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Abigail Adams Smith

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Abigail Adams Smith

Abigail "Nabby" Adams Smith
Born July 14, 1765
Quincy, Province of Massachusetts Bay
Died August 15, 1813(1813-08-15) (aged 48)
Quincy, Massachusetts
Spouse(s) William Stephens Smith
Children William, John, Thomas, Caroline

Abigail "Nabby" Adams Smith (July 14, 1765 – August 15, 1813) was the firstborn of Abigail and John Adams, founding father and second President of the United States. She was named for her mother.[1]

Abigail "Nabby" Adams was born in Braintree, Massachusetts, on July 14, 1765,

Romance and marriage

At the age of 18, Nabby met and fell in love with Royall Tyler. Her father thought she was too young to have a suitor, but he eventually accepted it. At one point the two were even engaged to be married. But John Adams, then the U.S. minister to the Kingdom of Great Britain, eagerly called for his wife and daughter to join him in London. For a time, Nabby maintained a long distance relationship with Tyler, but eventually broke off the engagement, leaving Tyler depressed.

Shortly afterward Nabby met Colonel William Stephens Smith, who was serving as her father's secretary and was 10 years her senior. They were married at the American minister's residence in London on June 12, 1786.[2] Nabby's observations of European life and customs, and many of the distinguished statesmen of the day, were later published.[3]

Their children were:

  • William Stebens Smith
  • John Adams Smith
  • Thomas Hollis Smith
  • Caroline Amelia Smith


In 1810, Nabby was diagnosed with breast cancer, followed by a mastectomy in 1811. The gruesome details of the surgery and the remainder of Nabby's life have been discussed by historians such as James S. Olson.[4] The cancer continued to spread throughout her body, and she died, aged 48, on Sunday, August 15, 1813.[5]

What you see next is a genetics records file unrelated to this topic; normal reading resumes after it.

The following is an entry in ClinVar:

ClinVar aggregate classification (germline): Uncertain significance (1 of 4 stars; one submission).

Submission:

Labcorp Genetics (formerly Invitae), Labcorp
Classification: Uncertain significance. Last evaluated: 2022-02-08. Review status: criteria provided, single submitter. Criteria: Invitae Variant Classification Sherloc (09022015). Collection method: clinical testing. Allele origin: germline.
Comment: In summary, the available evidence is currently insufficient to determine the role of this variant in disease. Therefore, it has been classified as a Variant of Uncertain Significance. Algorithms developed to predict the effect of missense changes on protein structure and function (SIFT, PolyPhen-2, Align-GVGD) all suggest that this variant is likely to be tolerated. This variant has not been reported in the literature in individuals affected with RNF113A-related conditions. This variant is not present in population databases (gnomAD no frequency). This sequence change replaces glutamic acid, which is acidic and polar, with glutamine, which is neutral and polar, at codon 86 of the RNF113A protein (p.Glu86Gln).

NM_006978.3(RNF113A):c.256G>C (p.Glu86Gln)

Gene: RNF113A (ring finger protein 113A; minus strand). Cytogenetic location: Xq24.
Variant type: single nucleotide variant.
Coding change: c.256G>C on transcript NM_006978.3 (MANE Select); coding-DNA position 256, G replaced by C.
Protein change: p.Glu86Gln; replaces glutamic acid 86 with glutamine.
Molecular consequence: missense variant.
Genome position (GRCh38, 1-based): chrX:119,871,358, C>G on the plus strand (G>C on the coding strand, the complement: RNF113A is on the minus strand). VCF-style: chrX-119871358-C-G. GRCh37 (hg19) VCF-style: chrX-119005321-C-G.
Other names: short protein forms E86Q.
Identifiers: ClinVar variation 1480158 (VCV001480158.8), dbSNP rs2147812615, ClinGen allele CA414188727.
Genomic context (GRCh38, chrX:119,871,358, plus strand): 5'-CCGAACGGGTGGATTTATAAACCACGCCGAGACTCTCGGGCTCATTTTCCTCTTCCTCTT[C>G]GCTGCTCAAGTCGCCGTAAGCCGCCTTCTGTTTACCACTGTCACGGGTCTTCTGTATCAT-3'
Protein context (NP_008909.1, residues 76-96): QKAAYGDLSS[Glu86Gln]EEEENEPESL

Depictions in popular culture

Nabby's death is a poignant part of the 2008 John Adams miniseries, in which she is played by Sarah Polley; Nabby Adams as a young girl was played by Madeline Taylor in the first three episodes of the same series. The screenplay for that television drama shifted the date of her diagnosis to 1803 and altered many other details of her life.[6]


  1. ^ (2006) American Experience: John and Abigail Adams. PBS Paramount.
  2. ^ Nagel, Paul C. 1987. The Adams women: Abigail and Louisa Adams, their sisters and daughters. New York: Oxford University Press. ISBN 0-19-503874-6
  3. ^ Smith, Abigail Adams 1841. Journal and correspondence of Miss Adams, daughter of John Adams, second president of the United States, written in France and England, in 1785. book
  4. ^ "Excerpt on Abigail Adams". Bathsheba's Breast: Women, Cancer & History. JHU Press. 2005. pp. 37–49.  
  5. ^ Wead, Doug (2005). The Raising of a President: The Mothers and Fathers of Our Nation's Leaders. Atria Books. ISBN 0-7434-9726-0.
  6. ^ Jeremy Stern (October 27, 2008). "What's Wrong with HBO's Dramatization of John Adams's Story".  

External links

  • Cambridge: Harvard University Press, 1999.The Adams Women: Abigail and Louisa Adams, Their Sisters and Daughters.Nagel, Paul.
  • The Adams Children
  • American Experience-John And Abigail Adams
  • Adams family biographies - Massachusetts Historical Society
  • Johns Hopkins University Press, 2005.Bathsheba's Breast: Women, Cancer & History.Olson, James. Essays about Abigail "Nabby" Adams from book,
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